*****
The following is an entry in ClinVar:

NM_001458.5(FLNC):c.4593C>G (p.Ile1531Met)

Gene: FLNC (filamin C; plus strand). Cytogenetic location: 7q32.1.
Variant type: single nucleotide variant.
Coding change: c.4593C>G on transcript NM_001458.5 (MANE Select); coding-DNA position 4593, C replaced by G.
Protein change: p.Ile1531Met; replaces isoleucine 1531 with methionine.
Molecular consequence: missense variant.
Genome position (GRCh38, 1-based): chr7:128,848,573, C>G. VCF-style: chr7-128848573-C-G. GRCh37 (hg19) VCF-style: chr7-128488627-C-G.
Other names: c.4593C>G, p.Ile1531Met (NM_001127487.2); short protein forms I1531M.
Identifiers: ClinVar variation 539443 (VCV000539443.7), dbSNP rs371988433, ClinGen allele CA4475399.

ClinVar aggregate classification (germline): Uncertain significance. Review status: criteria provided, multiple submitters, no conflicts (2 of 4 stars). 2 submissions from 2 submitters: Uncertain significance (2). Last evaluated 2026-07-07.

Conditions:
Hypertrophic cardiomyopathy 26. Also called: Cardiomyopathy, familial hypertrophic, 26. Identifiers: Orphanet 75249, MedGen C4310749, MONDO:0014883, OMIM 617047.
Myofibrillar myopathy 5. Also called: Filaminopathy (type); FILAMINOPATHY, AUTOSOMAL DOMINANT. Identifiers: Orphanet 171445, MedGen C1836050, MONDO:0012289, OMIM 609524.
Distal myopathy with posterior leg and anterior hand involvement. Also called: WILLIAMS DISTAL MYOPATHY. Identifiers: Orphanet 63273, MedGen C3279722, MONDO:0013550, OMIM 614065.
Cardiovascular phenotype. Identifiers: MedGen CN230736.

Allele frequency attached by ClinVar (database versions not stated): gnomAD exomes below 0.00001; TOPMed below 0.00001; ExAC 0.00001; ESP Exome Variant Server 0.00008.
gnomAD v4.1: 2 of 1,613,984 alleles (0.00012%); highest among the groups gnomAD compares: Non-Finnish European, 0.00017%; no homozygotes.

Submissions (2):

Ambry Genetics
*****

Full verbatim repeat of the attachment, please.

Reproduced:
The following is an entry in ClinVar:

NM_001458.5(FLNC):c.4593C>G (p.Ile1531Met)

Gene: FLNC (filamin C; plus strand). Cytogenetic location: 7q32.1.
Variant type: single nucleotide variant.
Coding change: c.4593C>G on transcript NM_001458.5 (MANE Select); coding-DNA position 4593, C replaced by G.
Protein change: p.Ile1531Met; replaces isoleucine 1531 with methionine.
Molecular consequence: missense variant.
Genome position (GRCh38, 1-based): chr7:128,848,573, C>G. VCF-style: chr7-128848573-C-G. GRCh37 (hg19) VCF-style: chr7-128488627-C-G.
Other names: c.4593C>G, p.Ile1531Met (NM_001127487.2); short protein forms I1531M.
Identifiers: ClinVar variation 539443 (VCV000539443.7), dbSNP rs371988433, ClinGen allele CA4475399.

ClinVar aggregate classification (germline): Uncertain significance. Review status: criteria provided, multiple submitters, no conflicts (2 of 4 stars). 2 submissions from 2 submitters: Uncertain significance (2). Last evaluated 2026-07-07.

Conditions:
Hypertrophic cardiomyopathy 26. Also called: Cardiomyopathy, familial hypertrophic, 26. Identifiers: Orphanet 75249, MedGen C4310749, MONDO:0014883, OMIM 617047.
Myofibrillar myopathy 5. Also called: Filaminopathy (type); FILAMINOPATHY, AUTOSOMAL DOMINANT. Identifiers: Orphanet 171445, MedGen C1836050, MONDO:0012289, OMIM 609524.
Distal myopathy with posterior leg and anterior hand involvement. Also called: WILLIAMS DISTAL MYOPATHY. Identifiers: Orphanet 63273, MedGen C3279722, MONDO:0013550, OMIM 614065.
Cardiovascular phenotype. Identifiers: MedGen CN230736.

Allele frequency attached by ClinVar (database versions not stated): gnomAD exomes below 0.00001; TOPMed below 0.00001; ExAC 0.00001; ESP Exome Variant Server 0.00008.
gnomAD v4.1: 2 of 1,613,984 alleles (0.00012%); highest among the groups gnomAD compares: Non-Finnish European, 0.00017%; no homozygotes.

Submissions (2):

Ambry Genetics